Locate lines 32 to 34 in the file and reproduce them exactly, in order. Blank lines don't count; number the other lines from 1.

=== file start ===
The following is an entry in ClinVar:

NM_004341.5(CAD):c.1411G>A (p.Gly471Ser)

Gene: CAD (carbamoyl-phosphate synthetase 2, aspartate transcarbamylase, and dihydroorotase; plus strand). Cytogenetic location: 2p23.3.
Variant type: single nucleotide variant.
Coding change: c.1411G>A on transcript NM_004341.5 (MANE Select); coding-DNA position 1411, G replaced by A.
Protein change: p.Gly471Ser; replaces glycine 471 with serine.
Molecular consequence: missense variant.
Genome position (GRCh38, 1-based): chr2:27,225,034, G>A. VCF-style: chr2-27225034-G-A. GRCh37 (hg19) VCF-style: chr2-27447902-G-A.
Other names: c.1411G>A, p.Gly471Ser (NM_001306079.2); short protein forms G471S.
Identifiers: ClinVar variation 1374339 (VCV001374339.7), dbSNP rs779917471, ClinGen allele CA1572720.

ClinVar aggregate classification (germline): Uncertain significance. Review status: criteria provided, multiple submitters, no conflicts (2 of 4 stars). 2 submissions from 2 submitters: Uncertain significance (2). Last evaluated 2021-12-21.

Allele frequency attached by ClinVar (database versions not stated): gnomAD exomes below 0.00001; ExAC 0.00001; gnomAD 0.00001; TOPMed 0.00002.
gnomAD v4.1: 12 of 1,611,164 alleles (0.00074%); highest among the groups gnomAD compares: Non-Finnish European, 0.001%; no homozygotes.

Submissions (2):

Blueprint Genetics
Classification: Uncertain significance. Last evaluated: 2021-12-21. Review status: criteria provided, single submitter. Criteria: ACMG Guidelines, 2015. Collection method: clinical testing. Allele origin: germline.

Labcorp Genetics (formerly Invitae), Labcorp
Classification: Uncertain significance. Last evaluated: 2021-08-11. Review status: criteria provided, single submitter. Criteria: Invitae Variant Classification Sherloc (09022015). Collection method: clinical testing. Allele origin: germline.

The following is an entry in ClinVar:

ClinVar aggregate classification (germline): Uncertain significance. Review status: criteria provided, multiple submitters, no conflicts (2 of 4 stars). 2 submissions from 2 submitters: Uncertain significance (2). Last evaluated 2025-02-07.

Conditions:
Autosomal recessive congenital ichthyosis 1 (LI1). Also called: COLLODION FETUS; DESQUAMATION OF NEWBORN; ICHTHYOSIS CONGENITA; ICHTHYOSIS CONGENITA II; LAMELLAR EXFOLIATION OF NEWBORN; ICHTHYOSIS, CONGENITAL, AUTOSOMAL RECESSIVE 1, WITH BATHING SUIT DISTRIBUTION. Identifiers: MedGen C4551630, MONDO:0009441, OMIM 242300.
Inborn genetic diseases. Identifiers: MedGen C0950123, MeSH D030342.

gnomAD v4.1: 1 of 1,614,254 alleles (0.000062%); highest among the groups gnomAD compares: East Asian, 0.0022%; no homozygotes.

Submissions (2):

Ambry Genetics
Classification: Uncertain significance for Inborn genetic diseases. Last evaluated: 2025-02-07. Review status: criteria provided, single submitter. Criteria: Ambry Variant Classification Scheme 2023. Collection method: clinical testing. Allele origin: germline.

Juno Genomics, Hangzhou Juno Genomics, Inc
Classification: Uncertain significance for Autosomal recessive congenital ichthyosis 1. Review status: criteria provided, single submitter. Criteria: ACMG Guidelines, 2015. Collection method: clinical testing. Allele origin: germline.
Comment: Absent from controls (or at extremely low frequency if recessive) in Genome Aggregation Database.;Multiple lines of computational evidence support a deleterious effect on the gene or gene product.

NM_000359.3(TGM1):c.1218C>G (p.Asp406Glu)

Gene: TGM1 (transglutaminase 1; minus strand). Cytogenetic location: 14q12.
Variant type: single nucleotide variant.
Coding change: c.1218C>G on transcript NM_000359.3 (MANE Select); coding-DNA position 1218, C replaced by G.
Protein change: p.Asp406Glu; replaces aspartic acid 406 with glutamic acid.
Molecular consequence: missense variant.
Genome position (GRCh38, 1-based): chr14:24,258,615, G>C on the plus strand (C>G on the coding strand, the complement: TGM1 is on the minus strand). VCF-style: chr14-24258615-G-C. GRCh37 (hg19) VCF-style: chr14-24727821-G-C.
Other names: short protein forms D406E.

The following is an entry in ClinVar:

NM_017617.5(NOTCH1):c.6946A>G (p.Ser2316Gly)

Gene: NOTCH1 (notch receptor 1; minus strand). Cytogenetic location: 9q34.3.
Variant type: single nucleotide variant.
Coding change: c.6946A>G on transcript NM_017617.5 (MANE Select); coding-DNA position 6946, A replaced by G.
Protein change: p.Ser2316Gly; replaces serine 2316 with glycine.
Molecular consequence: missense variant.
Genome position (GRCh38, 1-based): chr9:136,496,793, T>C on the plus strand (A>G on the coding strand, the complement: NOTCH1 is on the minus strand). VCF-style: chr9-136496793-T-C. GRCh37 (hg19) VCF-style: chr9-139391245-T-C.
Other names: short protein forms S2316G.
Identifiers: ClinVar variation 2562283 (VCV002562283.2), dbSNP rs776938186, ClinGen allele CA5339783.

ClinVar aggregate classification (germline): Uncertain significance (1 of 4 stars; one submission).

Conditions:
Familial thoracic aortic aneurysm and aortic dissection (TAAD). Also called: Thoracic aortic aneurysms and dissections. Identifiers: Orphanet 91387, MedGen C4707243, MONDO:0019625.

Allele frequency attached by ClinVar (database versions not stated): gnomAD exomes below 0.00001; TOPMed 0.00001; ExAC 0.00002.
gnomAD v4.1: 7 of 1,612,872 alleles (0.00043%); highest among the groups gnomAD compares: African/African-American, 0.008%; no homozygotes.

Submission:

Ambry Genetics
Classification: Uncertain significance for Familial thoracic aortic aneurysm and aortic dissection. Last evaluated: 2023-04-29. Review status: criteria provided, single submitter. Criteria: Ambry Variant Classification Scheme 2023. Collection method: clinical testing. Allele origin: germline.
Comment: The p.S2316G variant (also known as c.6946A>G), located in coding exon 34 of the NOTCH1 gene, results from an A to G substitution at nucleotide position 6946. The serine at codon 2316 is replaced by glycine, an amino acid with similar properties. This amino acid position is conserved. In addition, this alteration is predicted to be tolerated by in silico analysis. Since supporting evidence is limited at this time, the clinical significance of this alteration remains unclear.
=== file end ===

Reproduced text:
Gene: TGM1 (transglutaminase 1; minus strand). Cytogenetic location: 14q12.
Variant type: single nucleotide variant.
Coding change: c.1218C>G on transcript NM_000359.3 (MANE Select); coding-DNA position 1218, C replaced by G.